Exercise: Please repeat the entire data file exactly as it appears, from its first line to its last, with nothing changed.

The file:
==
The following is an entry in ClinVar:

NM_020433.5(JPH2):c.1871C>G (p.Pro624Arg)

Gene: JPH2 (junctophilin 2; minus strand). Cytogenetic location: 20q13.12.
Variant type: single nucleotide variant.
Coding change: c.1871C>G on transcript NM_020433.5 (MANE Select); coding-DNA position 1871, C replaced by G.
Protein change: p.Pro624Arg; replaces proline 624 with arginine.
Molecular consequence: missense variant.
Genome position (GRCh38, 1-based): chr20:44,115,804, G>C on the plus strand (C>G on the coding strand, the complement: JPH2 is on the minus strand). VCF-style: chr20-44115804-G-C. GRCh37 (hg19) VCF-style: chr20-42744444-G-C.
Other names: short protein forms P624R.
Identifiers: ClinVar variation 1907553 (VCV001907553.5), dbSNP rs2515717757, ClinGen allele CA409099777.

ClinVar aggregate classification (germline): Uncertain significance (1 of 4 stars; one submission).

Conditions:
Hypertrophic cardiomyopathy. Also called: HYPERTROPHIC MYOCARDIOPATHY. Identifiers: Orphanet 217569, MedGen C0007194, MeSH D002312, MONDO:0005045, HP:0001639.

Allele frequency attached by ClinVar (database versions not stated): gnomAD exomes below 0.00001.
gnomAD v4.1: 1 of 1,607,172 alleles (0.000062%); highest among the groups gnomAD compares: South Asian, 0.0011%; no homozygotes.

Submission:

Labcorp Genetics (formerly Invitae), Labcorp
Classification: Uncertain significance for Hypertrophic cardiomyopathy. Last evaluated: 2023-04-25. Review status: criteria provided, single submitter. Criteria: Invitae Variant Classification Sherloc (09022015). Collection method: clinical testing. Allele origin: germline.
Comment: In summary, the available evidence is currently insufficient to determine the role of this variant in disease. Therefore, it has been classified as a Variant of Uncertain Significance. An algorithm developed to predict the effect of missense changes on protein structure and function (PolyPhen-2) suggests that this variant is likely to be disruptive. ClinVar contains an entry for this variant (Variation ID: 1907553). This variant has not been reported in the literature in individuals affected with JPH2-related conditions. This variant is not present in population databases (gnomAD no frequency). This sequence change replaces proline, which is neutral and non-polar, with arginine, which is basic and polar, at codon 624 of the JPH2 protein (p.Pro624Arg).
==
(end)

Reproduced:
The following is an entry in ClinVar:

NM_020433.5(JPH2):c.1871C>G (p.Pro624Arg)

Gene: JPH2 (junctophilin 2; minus strand). Cytogenetic location: 20q13.12.
Variant type: single nucleotide variant.
Coding change: c.1871C>G on transcript NM_020433.5 (MANE Select); coding-DNA position 1871, C replaced by G.
Protein change: p.Pro624Arg; replaces proline 624 with arginine.
Molecular consequence: missense variant.
Genome position (GRCh38, 1-based): chr20:44,115,804, G>C on the plus strand (C>G on the coding strand, the complement: JPH2 is on the minus strand). VCF-style: chr20-44115804-G-C. GRCh37 (hg19) VCF-style: chr20-42744444-G-C.
Other names: short protein forms P624R.
Identifiers: ClinVar variation 1907553 (VCV001907553.5), dbSNP rs2515717757, ClinGen allele CA409099777.

ClinVar aggregate classification (germline): Uncertain significance (1 of 4 stars; one submission).

Conditions:
Hypertrophic cardiomyopathy. Also called: HYPERTROPHIC MYOCARDIOPATHY. Identifiers: Orphanet 217569, MedGen C0007194, MeSH D002312, MONDO:0005045, HP:0001639.

Allele frequency attached by ClinVar (database versions not stated): gnomAD exomes below 0.00001.
gnomAD v4.1: 1 of 1,607,172 alleles (0.000062%); highest among the groups gnomAD compares: South Asian, 0.0011%; no homozygotes.

Submission:

Labcorp Genetics (formerly Invitae), Labcorp
Classification: Uncertain significance for Hypertrophic cardiomyopathy. Last evaluated: 2023-04-25. Review status: criteria provided, single submitter. Criteria: Invitae Variant Classification Sherloc (09022015). Collection method: clinical testing. Allele origin: germline.
Comment: In summary, the available evidence is currently insufficient to determine the role of this variant in disease. Therefore, it has been classified as a Variant of Uncertain Significance. An algorithm developed to predict the effect of missense changes on protein structure and function (PolyPhen-2) suggests that this variant is likely to be disruptive. ClinVar contains an entry for this variant (Variation ID: 1907553). This variant has not been reported in the literature in individuals affected with JPH2-related conditions. This variant is not present in population databases (gnomAD no frequency). This sequence change replaces proline, which is neutral and non-polar, with arginine, which is basic and polar, at codon 624 of the JPH2 protein (p.Pro624Arg).